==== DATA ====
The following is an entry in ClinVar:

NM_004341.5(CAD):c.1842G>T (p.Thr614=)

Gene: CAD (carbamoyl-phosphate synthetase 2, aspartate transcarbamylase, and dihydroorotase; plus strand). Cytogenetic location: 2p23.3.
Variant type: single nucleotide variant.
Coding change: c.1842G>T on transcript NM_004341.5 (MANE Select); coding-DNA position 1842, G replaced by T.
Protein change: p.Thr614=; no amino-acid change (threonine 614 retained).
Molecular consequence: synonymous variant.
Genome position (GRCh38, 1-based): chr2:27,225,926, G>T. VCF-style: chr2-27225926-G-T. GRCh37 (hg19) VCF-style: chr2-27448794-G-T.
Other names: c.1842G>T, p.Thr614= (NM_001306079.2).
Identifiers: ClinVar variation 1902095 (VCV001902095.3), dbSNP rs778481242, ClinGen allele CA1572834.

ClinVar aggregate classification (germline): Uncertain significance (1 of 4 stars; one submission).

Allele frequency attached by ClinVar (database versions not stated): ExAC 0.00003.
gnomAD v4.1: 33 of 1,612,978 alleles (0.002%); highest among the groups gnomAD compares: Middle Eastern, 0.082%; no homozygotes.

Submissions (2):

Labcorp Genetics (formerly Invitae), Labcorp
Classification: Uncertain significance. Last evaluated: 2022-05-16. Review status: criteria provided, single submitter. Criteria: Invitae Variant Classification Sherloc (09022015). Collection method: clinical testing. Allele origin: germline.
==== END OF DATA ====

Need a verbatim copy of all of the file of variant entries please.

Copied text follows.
The following is an entry in ClinVar:

NM_004341.5(CAD):c.1842G>T (p.Thr614=)

Gene: CAD (carbamoyl-phosphate synthetase 2, aspartate transcarbamylase, and dihydroorotase; plus strand). Cytogenetic location: 2p23.3.
Variant type: single nucleotide variant.
Coding change: c.1842G>T on transcript NM_004341.5 (MANE Select); coding-DNA position 1842, G replaced by T.
Protein change: p.Thr614=; no amino-acid change (threonine 614 retained).
Molecular consequence: synonymous variant.
Genome position (GRCh38, 1-based): chr2:27,225,926, G>T. VCF-style: chr2-27225926-G-T. GRCh37 (hg19) VCF-style: chr2-27448794-G-T.
Other names: c.1842G>T, p.Thr614= (NM_001306079.2).
Identifiers: ClinVar variation 1902095 (VCV001902095.3), dbSNP rs778481242, ClinGen allele CA1572834.

ClinVar aggregate classification (germline): Uncertain significance (1 of 4 stars; one submission).

Allele frequency attached by ClinVar (database versions not stated): ExAC 0.00003.
gnomAD v4.1: 33 of 1,612,978 alleles (0.002%); highest among the groups gnomAD compares: Middle Eastern, 0.082%; no homozygotes.

Submissions (2):

Labcorp Genetics (formerly Invitae), Labcorp
Classification: Uncertain significance. Last evaluated: 2022-05-16. Review status: criteria provided, single submitter. Criteria: Invitae Variant Classification Sherloc (09022015). Collection method: clinical testing. Allele origin: germline.